"Marika Mäkelä is one of the foremost Finnish painters of her generation. Primary characteristic of her richly colourful, multilayered oil and acrylic paintings are their sensuality and decorativeness. She paints a humanity that is mirrored in nature, but equally frequently the work can spring from a feeling of perfect happiness, or even from a difficult stage in life. The retrospective exhibition in the Sara Hildén Art Museum presents works from the late 1970s to 2014."

"Marika Mäkelä (born 1947 in Oulu, Finland) studied fine arts in the Liminka Folk School and in the School of Fine Arts Academy in Finland in Helsinki. She graduated in 1973 and started her professional painting career in the early 1970s. She lives and works in Helsinki and Pernaja. In this retrospective exhibition the earliest works are from the 1970s and the most recent ones from 2014. Marika Mäkelä is one of the artists represented in the Sara Hildén Foundation's collection."


"Ornament plays a principal role in Marika Mäkelä's art. Her painting is mostly abstract. The figurative elements in her works involve ornaments, cultural symbols, and human-like figures. Impressions of nature and the representation of light have always been important to her. Her works display a tangible sense of the material achieved by thick layers of paint and carved wooden surfaces."

"Early in her career Marika Mäkelä was an abstract colorist, and went then through a red period. In her breakthrough exhibition in 1983 she introduced works in an earthy and subdued palette. Paintings from this period, for example All Is Quiet, the Night Approaches (1982) are abstract only tokenly, with obvious allusions to natural elements such as caves, rain, and lichen. In the mid-1980s Mäkelä started using gold leaf. Dark Light (1984) is a prime example of the new dimension that gold leaf brought to her studies of light. She also began to paint on wooden boards. The theme of mother and child, based on a symbolic image used by the African Yoruba people, was her central motif in several works in the 1990s. Inspired by the sculptor Tapani Kokko, Mäkelä started to carve wooden boards and create works that look like reliefs, for example The Officer's Daughter (2006). Co-operation between the two artists continues to this day. Her latest works, the The Secret Garden series (2014), Mäkelä refers to as constructed paintings."

"Marika Mäkelä was awarded the Finnish State Prize for visual arts in 1974 an 1984. She was shortlisted for the Ars Fennica Award in 1992. In 1994 The Finnish Cultural Foundation awarded her a prize for outstanding cultural achievements, and in 2006 she received the Pro Finlandia Medal."

"Mäkelä was shortlisted for the Carnegie Art Award 2014 with three works: Eastern Flowers, Tibetan Bridal Saddle, and Three Times Warm." (Official introduction)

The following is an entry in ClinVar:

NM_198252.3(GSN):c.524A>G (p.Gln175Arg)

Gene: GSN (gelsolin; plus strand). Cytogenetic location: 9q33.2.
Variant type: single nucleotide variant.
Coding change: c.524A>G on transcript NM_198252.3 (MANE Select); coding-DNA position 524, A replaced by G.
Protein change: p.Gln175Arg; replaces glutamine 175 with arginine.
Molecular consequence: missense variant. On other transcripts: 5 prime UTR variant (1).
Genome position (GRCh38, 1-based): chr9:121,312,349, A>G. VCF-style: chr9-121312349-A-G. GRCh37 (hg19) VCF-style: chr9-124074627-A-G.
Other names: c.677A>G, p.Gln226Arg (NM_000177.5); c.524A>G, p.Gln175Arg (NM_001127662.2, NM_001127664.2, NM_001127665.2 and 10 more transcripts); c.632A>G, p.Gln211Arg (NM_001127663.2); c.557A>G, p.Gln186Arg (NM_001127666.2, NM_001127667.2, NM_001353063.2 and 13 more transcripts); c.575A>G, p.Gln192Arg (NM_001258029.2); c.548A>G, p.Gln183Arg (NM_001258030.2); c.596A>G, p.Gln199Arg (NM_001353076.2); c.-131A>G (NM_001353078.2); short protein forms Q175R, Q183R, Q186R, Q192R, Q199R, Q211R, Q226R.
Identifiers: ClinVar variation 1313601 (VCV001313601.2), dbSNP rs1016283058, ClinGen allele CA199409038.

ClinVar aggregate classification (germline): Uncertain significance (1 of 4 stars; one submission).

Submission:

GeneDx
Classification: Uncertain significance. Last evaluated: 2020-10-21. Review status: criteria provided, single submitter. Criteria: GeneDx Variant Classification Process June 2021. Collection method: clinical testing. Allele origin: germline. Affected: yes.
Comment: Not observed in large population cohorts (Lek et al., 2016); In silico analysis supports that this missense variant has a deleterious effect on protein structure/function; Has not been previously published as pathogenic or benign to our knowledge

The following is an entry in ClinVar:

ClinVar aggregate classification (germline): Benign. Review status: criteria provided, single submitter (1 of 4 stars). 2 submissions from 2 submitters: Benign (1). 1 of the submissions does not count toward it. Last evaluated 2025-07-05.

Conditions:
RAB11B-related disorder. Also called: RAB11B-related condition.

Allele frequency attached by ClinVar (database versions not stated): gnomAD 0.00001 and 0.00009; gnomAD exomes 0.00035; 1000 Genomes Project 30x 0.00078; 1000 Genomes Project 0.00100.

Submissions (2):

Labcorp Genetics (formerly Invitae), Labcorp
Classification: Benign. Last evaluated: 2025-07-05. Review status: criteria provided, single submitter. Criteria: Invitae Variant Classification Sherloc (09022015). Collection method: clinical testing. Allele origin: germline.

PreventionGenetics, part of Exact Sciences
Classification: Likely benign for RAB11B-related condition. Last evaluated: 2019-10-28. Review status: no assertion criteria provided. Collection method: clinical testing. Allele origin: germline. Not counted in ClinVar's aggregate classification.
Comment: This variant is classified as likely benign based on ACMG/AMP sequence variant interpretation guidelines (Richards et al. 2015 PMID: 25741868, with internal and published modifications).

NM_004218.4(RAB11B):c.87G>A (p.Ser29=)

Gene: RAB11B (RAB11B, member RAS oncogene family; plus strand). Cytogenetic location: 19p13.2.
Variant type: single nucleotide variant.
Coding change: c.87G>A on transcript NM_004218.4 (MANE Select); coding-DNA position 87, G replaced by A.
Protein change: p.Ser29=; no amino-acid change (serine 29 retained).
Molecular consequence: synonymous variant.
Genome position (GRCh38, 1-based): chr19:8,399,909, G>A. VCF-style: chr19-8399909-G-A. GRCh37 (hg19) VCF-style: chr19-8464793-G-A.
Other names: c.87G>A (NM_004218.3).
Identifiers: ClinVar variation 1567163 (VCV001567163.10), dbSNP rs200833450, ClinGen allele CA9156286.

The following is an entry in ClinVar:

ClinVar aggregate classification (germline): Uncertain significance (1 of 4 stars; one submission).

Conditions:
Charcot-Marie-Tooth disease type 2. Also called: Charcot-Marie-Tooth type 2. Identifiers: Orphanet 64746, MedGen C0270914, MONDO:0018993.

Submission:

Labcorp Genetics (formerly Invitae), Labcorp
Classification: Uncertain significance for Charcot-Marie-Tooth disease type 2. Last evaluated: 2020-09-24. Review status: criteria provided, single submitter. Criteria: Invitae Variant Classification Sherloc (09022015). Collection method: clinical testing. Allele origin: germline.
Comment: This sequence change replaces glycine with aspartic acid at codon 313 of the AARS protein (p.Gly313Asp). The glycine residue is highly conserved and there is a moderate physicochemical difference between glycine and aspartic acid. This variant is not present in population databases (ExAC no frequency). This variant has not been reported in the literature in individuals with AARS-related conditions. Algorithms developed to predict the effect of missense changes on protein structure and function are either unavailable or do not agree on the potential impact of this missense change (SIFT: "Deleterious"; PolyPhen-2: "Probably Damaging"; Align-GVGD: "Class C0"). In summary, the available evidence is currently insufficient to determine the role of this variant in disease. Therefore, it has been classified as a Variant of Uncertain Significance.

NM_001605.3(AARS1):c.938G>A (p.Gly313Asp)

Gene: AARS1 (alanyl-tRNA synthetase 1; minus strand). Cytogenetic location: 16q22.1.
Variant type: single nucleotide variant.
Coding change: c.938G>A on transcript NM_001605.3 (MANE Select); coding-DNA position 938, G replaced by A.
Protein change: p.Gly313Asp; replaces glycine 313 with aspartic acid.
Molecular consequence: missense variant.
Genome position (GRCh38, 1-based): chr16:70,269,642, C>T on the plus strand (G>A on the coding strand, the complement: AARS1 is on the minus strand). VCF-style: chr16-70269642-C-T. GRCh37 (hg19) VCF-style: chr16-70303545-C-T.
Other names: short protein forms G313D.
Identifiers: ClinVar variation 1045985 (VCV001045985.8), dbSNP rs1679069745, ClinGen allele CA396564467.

AA: Marika Mäkelä is a key Finnish abstract painter and artist since forty years, still going strong and progressing to new discoveries as is evident in her The Secret Garden series (2014), with influences and affinities with late Matisse, yet quite original.

Marika Mäkelä is not afraid of the ornamental and the decorative - she embraces those qualities, conscious of the fact that the realistic impulse and the abstract impulse are equally fundamental and primordial in the human art urge. Her works have references to ancient signs of old cultures and traditions all over the world.

There is at first glance a distancing effect in that ornamental and formal quality, with finishes in gold leaf and glitter. This year I have been reflecting on the death drive aspect in Andy Warhol (in the memorable previous exhibition at Sara Hildén Art Museum) and in the pop art exhibition curated by Timo Valjakka in Mänttä - in both the King Midas touch seemed to be at first sight a celebration of wealth, at second thought a chilling reminder of the lethal impact ot that touch.

The deeper impact of Marika Mäkelä's art is different. Beyond the chilly glitter and ornament surfaces, and, in this exhibition, often cold or at least broken colours they are a celebration of the life force. Their very surface is often very physical, rugged, alive. With multiple viewings the numerous giant abstract oil canvases in broken colours look different every time. They start to evoke the mysterious interior of an old, rainy forest in the autumn, the leaves no longer green, the sun starting to fade. They also evoke the underground, the underneath: what lies beneath the surface of a forest or a meadow. Although they do not convey the sense of blossoming life, they convey a sense of fertility, of a latent potential to growth.

There is an earthy dimension in many of these paintings, a feeling of nature conveyed via abstraction. There is also a subtle element of sexuality in several of the artworks: in the egg forms, ovular forms, spiral forms, flower forms and other inspirations from plants (like in the pioneer of abstract art, Hilma af Klint), yoni symbols, womb forms, and the theme of the mother and child, all abstract, yet with subtle figurative references. Many of the paintings are explorations into and reflections on the physical interior of the woman.

The colour blue introduces to such earthy forms an element of intelligent meditation, of sublimation, perhaps a little like in the art of tantra, in which the primal sexual force is elevated to the entire sphere of being. In fact, Marika Mäkelä has created sculpted works that evoke the various chakras.